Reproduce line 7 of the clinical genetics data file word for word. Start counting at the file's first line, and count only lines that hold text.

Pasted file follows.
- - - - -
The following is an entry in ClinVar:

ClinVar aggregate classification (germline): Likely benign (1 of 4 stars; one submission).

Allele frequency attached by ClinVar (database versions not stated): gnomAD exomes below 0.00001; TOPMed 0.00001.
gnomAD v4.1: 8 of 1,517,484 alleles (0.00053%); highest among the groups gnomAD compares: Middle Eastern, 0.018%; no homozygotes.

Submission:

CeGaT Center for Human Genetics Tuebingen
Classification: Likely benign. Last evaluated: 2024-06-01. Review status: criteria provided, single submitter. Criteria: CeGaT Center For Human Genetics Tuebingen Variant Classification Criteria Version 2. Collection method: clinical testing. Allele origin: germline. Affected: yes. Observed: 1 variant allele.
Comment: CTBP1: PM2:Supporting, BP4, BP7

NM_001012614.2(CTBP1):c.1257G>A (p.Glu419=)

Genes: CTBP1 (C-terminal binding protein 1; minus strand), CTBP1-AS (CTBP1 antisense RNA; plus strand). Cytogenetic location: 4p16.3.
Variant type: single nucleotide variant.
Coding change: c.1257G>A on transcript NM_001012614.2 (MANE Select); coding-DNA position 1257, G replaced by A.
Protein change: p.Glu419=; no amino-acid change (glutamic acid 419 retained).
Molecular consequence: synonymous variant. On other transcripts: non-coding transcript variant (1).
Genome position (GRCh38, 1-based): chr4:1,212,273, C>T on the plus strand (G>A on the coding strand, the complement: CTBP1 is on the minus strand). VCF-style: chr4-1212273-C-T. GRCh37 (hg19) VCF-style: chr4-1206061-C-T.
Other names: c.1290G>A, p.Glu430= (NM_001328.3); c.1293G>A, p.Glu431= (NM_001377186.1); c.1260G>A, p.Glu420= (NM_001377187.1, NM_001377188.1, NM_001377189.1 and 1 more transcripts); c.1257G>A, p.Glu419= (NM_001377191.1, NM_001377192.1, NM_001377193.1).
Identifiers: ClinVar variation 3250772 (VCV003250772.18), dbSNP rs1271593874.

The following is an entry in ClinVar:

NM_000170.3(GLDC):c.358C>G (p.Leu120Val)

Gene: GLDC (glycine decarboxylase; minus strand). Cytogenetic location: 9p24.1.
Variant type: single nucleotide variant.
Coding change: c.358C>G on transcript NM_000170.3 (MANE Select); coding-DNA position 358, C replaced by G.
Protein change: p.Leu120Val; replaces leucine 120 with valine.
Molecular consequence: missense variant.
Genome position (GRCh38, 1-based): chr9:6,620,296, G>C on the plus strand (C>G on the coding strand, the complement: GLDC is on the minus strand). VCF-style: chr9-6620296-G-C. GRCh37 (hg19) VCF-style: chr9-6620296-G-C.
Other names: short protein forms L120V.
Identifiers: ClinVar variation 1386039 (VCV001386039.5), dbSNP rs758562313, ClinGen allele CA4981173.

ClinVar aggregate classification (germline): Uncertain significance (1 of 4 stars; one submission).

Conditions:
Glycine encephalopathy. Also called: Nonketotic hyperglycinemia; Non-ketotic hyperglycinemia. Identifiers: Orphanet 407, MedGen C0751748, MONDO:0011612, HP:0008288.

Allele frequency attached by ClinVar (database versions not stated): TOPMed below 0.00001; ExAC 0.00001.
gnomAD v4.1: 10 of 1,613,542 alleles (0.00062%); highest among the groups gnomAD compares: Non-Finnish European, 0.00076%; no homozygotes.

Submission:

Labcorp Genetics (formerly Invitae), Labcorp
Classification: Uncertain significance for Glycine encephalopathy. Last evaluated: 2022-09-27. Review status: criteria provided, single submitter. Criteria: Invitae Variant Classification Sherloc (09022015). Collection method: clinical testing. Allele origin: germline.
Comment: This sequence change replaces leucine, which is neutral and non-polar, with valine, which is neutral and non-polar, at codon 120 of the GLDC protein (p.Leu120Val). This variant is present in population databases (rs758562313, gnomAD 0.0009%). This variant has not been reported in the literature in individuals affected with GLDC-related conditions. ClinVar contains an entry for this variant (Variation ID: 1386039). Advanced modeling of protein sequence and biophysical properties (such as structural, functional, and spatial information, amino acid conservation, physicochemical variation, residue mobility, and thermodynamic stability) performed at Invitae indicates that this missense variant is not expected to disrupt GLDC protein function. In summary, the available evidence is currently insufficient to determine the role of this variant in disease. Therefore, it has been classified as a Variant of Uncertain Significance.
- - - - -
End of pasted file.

Classification: Likely benign. Last evaluated: 2024-06-01. Review status: criteria provided, single submitter. Criteria: CeGaT Center For Human Genetics Tuebingen Variant Classification Criteria Version 2. Collection method: clinical testing. Allele origin: germline. Affected: yes. Observed: 1 variant allele.